Consistent Unsoundness After Playing

It should go without saying that if the horse is unsound just when your groom takes him out to exercise, he should not be playing and should not be ridden at all.  However, a lot of horses look fine the rest of the time but will come off the field a little gimpy or will be super stiff in the morning after polo.  If you’ve already tried Adequan injections, glucosamine or MSM supplements, and shoes with pads, and you are still seeing this — it’s time.

My personal mare Lucia was still playing one chukker in 2011, at age 23, in 0 goal polo with a friend who weighs 100 pounds soaking wet.  But halfway through the season, she came off the field lame.  She was sound to ride all week and the next weekend, lame again after playing.  A vet exam showed she had ringbone in a hind ankle.  She never played again but is perfectly sound for my 12 year old stepdaughter to enjoy – so that is what she is doing.

The right job for a 25 year old pony!

The right job for a 25 year old pony!

Sometimes I hear from people that their old horse “really wants to play.”  Of course they do!  Haven’t you ever heard those stories about Thoroughbreds finishing the race on three legs?  They are all heart, and it’s why we love them.  But they’re horses and they’re not smart enough to make good decisions.  That’s our job as their owners.

Swayback or Other Back Problems

If your pony’s back looks more like a hammock these days or if he is displaying signs of a sore back like being cinchy, flinching when being mounted or being touchy about having his back and loins groomed when he never used to be that way, it may be time to consider retirement.  Chiropractic and massage can help get a bit more riding time out of him, but it just may be that he’s past the point of carrying an adult and doing hard work.  He may not be sore at all with a child on board.

Swayback often leads to a sore back

Swayback often leads to a sore back

Bear in mind that as the back shape changes, the same saddle that used to fit him may not fit anymore, and that may be the cause of the soreness.   You can’t check saddle fit when you’re on the ground.  Get ON the horse.  Go trot.  Now put your fingers between the pommel and the horse.  If your fingers get smushed, your saddle is sitting too low and causing your horse constant pain.  You need to either buy a good riser pad (I’ll plug the Roma Protek here because it fits great and doesn’t cause a polo saddle to move side to side – it’s about $25 online) or find a saddle that fits better.  Generally, the riser pad is cheaper.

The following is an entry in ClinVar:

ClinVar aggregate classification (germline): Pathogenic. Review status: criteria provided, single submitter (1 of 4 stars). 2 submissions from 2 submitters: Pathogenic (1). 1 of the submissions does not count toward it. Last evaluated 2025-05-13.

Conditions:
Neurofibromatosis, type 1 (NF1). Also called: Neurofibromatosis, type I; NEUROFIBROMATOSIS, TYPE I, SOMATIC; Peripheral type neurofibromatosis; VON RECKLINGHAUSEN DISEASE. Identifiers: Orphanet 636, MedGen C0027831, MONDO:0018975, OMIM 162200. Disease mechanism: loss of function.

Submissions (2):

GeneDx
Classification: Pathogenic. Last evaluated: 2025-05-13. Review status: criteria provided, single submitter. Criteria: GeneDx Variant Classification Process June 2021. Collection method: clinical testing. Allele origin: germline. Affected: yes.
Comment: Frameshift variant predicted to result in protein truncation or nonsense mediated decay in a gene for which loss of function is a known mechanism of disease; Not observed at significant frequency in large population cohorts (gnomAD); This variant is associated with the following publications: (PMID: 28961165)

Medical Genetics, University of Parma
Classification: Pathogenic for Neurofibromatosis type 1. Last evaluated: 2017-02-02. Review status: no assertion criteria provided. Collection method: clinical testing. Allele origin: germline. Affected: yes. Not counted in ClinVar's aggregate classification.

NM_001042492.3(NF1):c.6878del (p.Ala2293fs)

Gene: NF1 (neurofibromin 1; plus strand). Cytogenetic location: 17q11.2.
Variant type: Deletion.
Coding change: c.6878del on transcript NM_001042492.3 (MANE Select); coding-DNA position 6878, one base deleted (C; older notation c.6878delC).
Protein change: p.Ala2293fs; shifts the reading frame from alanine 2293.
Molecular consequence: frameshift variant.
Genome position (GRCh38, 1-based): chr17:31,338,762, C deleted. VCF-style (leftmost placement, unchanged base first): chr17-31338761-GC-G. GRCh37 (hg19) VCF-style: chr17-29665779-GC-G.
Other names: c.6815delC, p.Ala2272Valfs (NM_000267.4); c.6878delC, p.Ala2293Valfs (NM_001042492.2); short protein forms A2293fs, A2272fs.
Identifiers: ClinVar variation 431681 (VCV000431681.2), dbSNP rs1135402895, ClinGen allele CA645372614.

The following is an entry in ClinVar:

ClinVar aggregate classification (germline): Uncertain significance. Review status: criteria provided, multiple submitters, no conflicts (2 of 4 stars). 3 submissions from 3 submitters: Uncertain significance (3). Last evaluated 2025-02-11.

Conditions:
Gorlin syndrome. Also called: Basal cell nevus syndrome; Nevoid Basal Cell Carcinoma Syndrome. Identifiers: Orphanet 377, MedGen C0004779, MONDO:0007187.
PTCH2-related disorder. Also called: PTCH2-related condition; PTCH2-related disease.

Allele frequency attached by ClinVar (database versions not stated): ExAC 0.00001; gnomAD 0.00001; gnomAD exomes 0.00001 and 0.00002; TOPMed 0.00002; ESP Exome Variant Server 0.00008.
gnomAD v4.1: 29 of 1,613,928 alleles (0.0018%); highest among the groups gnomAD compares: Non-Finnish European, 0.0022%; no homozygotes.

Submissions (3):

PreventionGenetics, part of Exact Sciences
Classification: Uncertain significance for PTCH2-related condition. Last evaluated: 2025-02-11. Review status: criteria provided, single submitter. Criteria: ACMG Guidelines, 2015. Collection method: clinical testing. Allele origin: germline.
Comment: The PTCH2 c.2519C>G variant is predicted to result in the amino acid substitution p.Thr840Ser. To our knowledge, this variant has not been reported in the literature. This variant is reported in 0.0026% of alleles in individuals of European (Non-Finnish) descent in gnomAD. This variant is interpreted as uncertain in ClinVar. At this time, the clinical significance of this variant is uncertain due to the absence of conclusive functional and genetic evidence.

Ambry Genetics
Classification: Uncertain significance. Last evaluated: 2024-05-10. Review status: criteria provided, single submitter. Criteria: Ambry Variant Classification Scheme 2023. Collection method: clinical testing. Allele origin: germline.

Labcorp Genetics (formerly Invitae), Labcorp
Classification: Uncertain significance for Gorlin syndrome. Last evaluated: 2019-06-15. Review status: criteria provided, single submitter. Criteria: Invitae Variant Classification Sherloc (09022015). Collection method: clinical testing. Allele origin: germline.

Last year, a player died on the field on the West coast and I heard it was merely that the horse stumbled.  While even a young horse can stumble (and I don’t know anything about the horse in that case), as horses get older, stumbling can become more frequent.  Horses stumble for many reasons.  Sometimes it is soundness related, sometimes it is poor farrier work or farrier work that is not being done enough (long toes), sometimes it is lack of fitness leading to exhaustion.  Sometimes the rider contributes by being unbalanced and too forward, particularly a taller/heavier rider.   My point is that stumbling can get you killed just as fast, if not faster, than bucking like a bronc at the rodeo.  A pony that stumbles regularly is a hazard to both himself and his rider and should not be played.   By all means, have him examined by a vet and see if it is being caused by something you can fix easily, by switching farriers or not double-chukkering the horse anymore, but bear in mind that stumbling can definitely be a sign that the horse’s days of hard work have come to an end.

While I’m saying that –  ALL polo is hard work compared to light pleasure or trail riding.  Yes, even arena polo, even college polo, even beginner arena polo with three -1’s out there.  So please, don’t donate Gimpy McTripNSplat to your neighborhood college polo program.  They don’t have any more use for him than you do.  Send him to retirement boarding or put him to sleep.

Bad Heart

As your ponies age, having a vet listen to their hearts once a year is a very wise idea!  I’ve seen heart attacks on the field and none of us wants to lose a pony that way – not to mention that it looks bad to the spectators even though we, as horsepeople, know that heart attacks happen to horses just like they do to people.  It is not that uncommon for horses to develop a heart murmur as they age, and a heart murmur can be a sign that the heart is losing function.  Heart murmurs are scored by vets on a scale of 1 to 6, with 6 being the worst.  A very mild murmur may not be a cause for alarm, but if your vet hears a significant problem, ask yourself if you want to take the risk of the heart giving out at polo speeds?  Again, this isn’t just about your horse – it’s about your neck, too.   A heart problem is an example of a condition where the horse may look and play great but still should be retired.  (Yes, I know.  It always happens to the good horse, too.  Never the stubborn cheating one that you won’t even MISS playing!)